Hundreds of enthusiasts, dealers, and collectors descended on the temporary salesroom of RM Sotheby’s at the Place Vauban in Paris yesterday evening to witness a delectable selection of cars entirely befitting of the grand venue go under the hammer.
Fuelled and watered
The mood was buoyant, and there was a definite sense of anticipation and enthusiasm in the air, no doubt spurred on by the Rétromobile show, which heralded the long-awaited start of the European events season — that, or the welcome stream of complimentary champagne ahead of the auction. On the night, before any post-sale deals could be negotiated, 59 of the 77 lots offered were hammered away by the European Managing Director of Sotheby’s (and commendable auctioneer) Maarten ten Holder, making for a solid 77% sell-through rate — just 11% short of that achieved in Arizona.
And the winner is...
While, generally, it was ‘more of the same’ in terms of performance, there were some clear themes that will no doubt have the collector car world talking today — most notably being the resurgence of interest in younger Porsches after a momentary stall in Arizona and the comparatively poor performance of their fabled foes from Modena. The undoubted stars were the one-of-14 993 Turbo Cabriolet and the 1994 964 Turbo S 3.6, one of just 17 examples built to ‘S Package’ specification, which sold for 1.2m (1.344m including premium) and 805,000 (that’s 901,600 all in) euros, respectively. But the fairy tale certainly didn’t end there.
The ‘Slate Grey’ Steve McQueen tribute 911 R fetched a bang-on estimate of 460,000 euros, while the single-owner 2004 GT3 RS showing just 196 miles on the clock surpassed its higher estimate by 100,000 euros, selling for a remarkable 350,000 euros. It’s clear that mileage played an important part in these cars’ values, and while it’s inevitable that these cars won’t be used as intended given the impact it has on value, it’s a real shame nonetheless. A special mention must also go to the Spa 24 Hours-winning 911 GT3 RSR, which was hammered away for 420,000 euros after a lengthy bidding war. Not only was that 120,000 euros above estimate but also surprisingly more than the (much) more exotic Ferrari F430 GTC.
If Porsche had a night to remember in Paris, Ferrari certainly had one to forget. The limited-production modern models, most of which have enjoyed increased momentum in the past 12 months, struggled to hog the spotlights, despite their impressive credentials. The yellow 360 Challenge Stradale, 395-mile 550 Barchetta, and single-owner 430 Scuderia Spider 16M all sold below their lower estimates, while the 575 Superamerica, the F40, and the 599 GTO failed to sell at all. Could this show the reduced appeal of ‘resale’ red or a simple case of market oversaturation?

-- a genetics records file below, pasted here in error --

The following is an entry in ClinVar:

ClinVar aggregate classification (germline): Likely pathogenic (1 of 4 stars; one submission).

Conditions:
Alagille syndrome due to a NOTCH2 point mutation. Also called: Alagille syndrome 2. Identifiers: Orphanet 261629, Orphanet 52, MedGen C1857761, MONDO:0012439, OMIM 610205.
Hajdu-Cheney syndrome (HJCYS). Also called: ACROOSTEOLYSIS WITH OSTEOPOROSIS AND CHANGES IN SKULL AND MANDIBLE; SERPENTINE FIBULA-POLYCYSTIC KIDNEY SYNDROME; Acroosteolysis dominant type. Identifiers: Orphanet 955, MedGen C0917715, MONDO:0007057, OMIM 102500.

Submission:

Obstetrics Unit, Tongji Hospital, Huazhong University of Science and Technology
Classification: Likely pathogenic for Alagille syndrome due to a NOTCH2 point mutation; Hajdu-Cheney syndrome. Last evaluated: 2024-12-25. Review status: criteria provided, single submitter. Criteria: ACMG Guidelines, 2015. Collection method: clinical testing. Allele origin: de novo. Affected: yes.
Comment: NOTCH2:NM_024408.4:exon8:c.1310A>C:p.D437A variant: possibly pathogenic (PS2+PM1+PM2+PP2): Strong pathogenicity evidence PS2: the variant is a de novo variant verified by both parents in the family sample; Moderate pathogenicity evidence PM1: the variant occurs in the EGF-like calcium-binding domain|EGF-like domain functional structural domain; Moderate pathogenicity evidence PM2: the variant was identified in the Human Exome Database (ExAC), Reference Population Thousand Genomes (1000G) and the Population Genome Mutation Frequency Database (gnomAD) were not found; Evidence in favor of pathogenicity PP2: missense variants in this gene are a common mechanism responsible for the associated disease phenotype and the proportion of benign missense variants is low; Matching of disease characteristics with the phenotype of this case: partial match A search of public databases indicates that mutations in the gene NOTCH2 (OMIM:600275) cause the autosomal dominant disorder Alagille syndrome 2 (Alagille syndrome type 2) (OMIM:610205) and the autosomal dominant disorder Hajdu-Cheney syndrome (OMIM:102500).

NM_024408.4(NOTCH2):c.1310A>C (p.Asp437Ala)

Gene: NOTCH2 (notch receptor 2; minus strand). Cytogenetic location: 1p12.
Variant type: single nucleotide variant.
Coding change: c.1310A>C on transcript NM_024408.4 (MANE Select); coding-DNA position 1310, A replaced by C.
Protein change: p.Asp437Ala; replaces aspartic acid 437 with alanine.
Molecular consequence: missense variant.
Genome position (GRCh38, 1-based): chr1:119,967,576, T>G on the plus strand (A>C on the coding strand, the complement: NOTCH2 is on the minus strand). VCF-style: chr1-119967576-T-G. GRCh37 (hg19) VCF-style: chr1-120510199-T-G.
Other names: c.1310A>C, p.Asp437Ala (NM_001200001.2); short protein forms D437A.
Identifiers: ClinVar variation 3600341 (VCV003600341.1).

Notable no-sales of the night included the Porsche 917/10 Prototype, which garnered a high bid of 3.9m euros against its 4.6m lower estimate, the ex-Mille Miglia OSCA MT4 1500 (the car in which we’d have most liked to drive away from the sale, with the crisp winter wind in our hair), and the Porsche 901 Cabriolet Prototype. Having never been offered for sale before, we have to wonder whether RM was bullied by the owner into attaching such an ambitious estimate (850,000–1m euros) to the latter, regardless of its alleged historical significance as the genesis of the Targa. Bids were sparse and the car was passed at just 560,000 euros.
Drive it like you stole it
Of the 59 cars sold, 25 — or 42% — were below estimate, but that’s not to say there were many bargains to be had, more that the auction house needs to further adjust to the market's expectations. That said, the estimates were generally in line with the more considered bidding from the current market, more so than we saw in the middle of last year. Our ‘steals’ of the sale must be either the single-owner, ultra-low-mileage 2014 Porsche 911 Carrera S Martini Racing Edition — one of just 80 such special editions — that realised 110,000 euros or the left-hand-drive, low-mileage Jaguar E-type Series 1 3.8 Roadster, which made a well-below-estimate 110,000 euros. We’d be hard-pushed not to change the colour of the Jag, though, from the relatively flat-looking red to entrancing dark blue or green.
Crystal balls at the ready
So, what conclusions can be drawn from the opening act of the Rétromobile week auction trilogy? Namely that über-rare 1990s Porsches form a niche that continues to broaden, that red is not the most desirable colour for a limited-edition modern Ferrari, that the bluest of blue-chip classics still command multi-million-euro prices, and that the rest, while positively different to the catalogue of 12 months ago, has fallen back in line with what is appropriate and, dare we say it, fair. One has to wonder what a Porsche 993 Turbo Cabriolet will sell for at auction five years from now and whether the applause will be as rapturous when the gavel drops?
Please note: unless stated otherwise, all prices are hammer and not inclusive of buyer’s premium.
Looking at the official results, RM agreed a post-sale deal for the Porsche 901 Cabriolet Prototype for 649,600 euros all in.
Photos: Rémi Dargegen for Classic Driver © 2017